The High Court in Bangladesh has asked the government to justify its continued allowance of prenatal gender detection technology, which opponents are seeking to ban in the name of gender equality and the right to life.
The court said the government must explain why its failure to regulate prenatal gender detections should not be struck down as illegal.
Last month, Supreme Court lawyer Ishrat Hasan filed a petition claiming that the prenatal tests violate constitutional protections for gender equality and a baby’s right to life, the Daily Star reported.
The Bangladesh High Court has given government officials six weeks to respond with an explanation of why they believe prenatal gender detection procedures to be constitutionally acceptable.
The Feb. 4 court order addressed the Directorate General of Health Services and the secretaries for the Ministry of Health and Family Welfare, Ministry of Social Welfare, and Ministry of Women and Children Affairs.
Rita Roselin Costa, who works in women’s ministry for the Catholic Bishops’ Conference of Bangladesh, said the preference for male babies is deeply rooted in society, with the belief that a boy will become the provider and ensure a family’s future financial security.
“In our society people of all religions - Muslims, Hindus and Christians - prefer a son over a daughter while having their first child. Behind this deep-rooted social practice is our patriarchal societal system,” said Costa, according to UCA News.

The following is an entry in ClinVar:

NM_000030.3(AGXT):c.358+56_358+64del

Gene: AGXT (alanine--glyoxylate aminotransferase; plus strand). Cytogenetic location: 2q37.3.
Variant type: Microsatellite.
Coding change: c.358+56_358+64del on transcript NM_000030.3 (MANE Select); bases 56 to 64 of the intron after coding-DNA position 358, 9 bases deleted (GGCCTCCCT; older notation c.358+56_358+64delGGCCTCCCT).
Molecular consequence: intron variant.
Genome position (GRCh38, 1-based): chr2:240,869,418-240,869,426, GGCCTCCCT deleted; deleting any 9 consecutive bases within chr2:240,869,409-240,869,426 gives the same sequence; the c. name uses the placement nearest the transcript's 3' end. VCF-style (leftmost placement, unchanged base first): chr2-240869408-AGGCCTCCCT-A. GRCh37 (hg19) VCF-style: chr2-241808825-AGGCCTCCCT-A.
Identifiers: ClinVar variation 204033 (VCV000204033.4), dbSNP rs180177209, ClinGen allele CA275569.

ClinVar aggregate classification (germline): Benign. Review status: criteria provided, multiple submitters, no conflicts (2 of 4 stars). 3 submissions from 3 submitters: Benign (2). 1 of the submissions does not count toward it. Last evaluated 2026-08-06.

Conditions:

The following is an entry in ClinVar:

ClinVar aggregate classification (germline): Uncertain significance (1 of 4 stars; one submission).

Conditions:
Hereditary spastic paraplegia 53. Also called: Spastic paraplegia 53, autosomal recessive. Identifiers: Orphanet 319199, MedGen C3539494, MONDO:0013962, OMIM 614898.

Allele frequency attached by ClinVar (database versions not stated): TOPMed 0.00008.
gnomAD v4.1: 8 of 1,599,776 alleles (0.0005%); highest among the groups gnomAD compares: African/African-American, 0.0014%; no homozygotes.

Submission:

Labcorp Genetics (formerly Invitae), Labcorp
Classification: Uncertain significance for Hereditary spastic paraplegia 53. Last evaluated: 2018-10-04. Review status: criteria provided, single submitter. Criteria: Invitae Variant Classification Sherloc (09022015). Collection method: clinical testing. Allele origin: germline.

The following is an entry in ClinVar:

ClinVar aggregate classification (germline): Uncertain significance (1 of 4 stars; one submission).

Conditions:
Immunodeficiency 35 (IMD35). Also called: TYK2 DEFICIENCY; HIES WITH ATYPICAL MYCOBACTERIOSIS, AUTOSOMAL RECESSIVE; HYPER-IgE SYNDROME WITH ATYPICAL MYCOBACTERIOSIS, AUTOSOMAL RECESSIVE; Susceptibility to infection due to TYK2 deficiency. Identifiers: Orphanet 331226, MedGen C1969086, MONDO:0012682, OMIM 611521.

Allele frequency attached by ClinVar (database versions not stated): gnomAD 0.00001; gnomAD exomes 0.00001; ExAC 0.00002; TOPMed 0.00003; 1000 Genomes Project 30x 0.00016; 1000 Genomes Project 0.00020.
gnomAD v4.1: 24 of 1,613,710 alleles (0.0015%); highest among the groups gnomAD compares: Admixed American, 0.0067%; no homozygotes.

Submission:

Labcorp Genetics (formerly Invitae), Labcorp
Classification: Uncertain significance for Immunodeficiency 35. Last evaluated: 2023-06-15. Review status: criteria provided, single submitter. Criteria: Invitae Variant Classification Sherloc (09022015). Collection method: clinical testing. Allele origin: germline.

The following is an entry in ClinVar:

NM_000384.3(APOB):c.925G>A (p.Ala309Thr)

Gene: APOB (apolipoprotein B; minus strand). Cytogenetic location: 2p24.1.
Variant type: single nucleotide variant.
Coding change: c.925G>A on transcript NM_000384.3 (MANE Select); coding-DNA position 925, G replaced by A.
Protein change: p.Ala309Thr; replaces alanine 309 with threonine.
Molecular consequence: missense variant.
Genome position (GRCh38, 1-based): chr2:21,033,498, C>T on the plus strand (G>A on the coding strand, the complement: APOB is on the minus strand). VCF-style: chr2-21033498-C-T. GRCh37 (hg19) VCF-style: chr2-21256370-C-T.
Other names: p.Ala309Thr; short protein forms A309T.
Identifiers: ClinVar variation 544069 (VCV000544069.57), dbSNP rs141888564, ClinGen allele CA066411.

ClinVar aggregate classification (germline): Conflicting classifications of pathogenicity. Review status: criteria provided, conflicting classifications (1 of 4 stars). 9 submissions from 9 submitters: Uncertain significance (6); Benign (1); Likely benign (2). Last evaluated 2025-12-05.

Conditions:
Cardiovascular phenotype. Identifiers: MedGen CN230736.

“People think that if I have a son my clan will survive, I have no tension for the future and he will look after his parents in their old age. They think the son will always be with them and they will be safe and secure.”
Costa applauded the court ruling, but added that the real challenge lies in changing a cultural mindset. She expressed hope that the ruling will lead people to reassess their views toward women.
“Often parents think that if they educate daughters up to master’s degree level, they will be married off one day and may earn money but they will spend it on the family of the in-laws,” she said. “Our society at large has yet to consider in most cases that daughters can get education, prosper in life, earn money and support their parents as well.”
Dr. Edward Pallab Rozario, head of the community health and natural family planning for Caritas Bangladesh, also commended the bill, warning that mothers can face significant pressure to abort a child if they learn that they are having a girl.
“Some family members and relatives put pressure on a new mother to know the gender of the child. Because our society is male-dominated, families are usually happy if they know the child is a boy but become upset if the child is a girl,” said Rozario, who also is the medical director of St. John Vianney Hospital in Dhaka, according to UCA News.
He noted that the neighboring country of India already has a law banning the gender detection of unborn babies, and voiced hope that Bangladesh will follow suit.
“[A]ll human beings are created by God and we must welcome each and every one, men and women, boys or girls alike. This is our responsibility to welcome each child as a gift from God,” he stressed.